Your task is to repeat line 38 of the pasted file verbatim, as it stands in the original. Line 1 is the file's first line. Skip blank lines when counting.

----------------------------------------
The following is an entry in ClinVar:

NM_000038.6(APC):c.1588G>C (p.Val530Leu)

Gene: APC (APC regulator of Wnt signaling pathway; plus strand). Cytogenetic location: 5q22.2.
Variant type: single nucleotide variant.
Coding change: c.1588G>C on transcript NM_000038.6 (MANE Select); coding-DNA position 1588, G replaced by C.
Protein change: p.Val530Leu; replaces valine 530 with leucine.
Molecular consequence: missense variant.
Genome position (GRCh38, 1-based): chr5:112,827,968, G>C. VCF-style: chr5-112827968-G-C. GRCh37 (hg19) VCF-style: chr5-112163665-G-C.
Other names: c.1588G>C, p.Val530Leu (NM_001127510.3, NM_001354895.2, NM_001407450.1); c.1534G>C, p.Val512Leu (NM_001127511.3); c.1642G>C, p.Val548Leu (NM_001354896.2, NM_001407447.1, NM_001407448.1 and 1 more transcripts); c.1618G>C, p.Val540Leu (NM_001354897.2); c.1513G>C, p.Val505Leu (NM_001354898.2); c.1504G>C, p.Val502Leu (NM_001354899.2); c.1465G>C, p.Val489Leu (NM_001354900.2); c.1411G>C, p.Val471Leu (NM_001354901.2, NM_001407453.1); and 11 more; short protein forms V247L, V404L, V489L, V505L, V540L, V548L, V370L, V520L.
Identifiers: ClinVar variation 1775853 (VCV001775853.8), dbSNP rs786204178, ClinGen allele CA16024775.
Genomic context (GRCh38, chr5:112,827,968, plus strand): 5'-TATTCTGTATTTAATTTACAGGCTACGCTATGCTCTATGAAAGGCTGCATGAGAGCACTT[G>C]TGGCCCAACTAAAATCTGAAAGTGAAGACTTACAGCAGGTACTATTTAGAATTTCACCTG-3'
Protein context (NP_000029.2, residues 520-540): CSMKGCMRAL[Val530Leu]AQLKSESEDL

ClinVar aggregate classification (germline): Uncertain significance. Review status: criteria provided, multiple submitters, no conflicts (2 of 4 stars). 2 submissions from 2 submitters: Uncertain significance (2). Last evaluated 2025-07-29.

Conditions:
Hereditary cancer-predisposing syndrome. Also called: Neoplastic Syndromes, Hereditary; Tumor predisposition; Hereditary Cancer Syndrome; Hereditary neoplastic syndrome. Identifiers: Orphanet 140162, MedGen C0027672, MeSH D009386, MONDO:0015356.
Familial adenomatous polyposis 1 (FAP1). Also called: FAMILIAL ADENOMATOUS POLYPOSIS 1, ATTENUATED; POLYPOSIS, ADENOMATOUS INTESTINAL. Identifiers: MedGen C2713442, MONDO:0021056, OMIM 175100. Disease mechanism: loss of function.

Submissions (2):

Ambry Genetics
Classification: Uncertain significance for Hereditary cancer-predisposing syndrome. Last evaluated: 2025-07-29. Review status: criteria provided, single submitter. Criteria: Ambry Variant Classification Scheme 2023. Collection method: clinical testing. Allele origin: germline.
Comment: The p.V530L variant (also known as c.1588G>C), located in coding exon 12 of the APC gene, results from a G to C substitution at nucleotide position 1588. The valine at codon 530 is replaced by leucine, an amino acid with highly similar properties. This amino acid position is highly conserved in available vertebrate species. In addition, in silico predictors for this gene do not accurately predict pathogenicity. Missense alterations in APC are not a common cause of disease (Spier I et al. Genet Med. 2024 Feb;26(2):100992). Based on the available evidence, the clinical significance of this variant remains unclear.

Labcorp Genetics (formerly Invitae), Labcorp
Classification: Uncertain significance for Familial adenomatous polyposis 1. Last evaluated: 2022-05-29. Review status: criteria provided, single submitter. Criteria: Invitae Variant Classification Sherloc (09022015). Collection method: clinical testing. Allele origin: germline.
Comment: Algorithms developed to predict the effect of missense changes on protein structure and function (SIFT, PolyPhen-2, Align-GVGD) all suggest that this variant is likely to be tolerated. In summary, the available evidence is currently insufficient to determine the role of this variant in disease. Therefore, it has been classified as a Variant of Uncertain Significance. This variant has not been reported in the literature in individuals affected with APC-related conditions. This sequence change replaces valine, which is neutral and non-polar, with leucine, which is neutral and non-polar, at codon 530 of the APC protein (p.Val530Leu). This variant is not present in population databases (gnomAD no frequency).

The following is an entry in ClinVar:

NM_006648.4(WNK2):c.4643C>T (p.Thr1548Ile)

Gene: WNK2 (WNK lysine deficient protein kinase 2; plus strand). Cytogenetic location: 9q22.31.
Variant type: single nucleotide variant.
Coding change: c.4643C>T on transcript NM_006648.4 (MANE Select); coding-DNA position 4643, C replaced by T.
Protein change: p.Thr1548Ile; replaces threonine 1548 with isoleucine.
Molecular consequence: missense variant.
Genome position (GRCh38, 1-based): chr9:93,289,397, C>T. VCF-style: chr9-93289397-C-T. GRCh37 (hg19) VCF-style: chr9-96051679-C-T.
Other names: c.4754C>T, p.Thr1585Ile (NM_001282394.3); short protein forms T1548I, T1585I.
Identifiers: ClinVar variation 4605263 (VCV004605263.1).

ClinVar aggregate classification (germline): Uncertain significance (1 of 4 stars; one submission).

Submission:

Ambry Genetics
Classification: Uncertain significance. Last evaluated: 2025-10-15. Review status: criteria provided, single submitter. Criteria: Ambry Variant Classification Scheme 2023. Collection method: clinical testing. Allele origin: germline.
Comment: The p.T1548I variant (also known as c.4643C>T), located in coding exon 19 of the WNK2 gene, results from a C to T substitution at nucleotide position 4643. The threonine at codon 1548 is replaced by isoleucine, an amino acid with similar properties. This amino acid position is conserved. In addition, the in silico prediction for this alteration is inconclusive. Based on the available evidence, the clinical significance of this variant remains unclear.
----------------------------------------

Comment: The p.T1548I variant (also known as c.4643C>T), located in coding exon 19 of the WNK2 gene, results from a C to T substitution at nucleotide position 4643. The threonine at codon 1548 is replaced by isoleucine, an amino acid with similar properties. This amino acid position is conserved. In addition, the in silico prediction for this alteration is inconclusive. Based on the available evidence, the clinical significance of this variant remains unclear.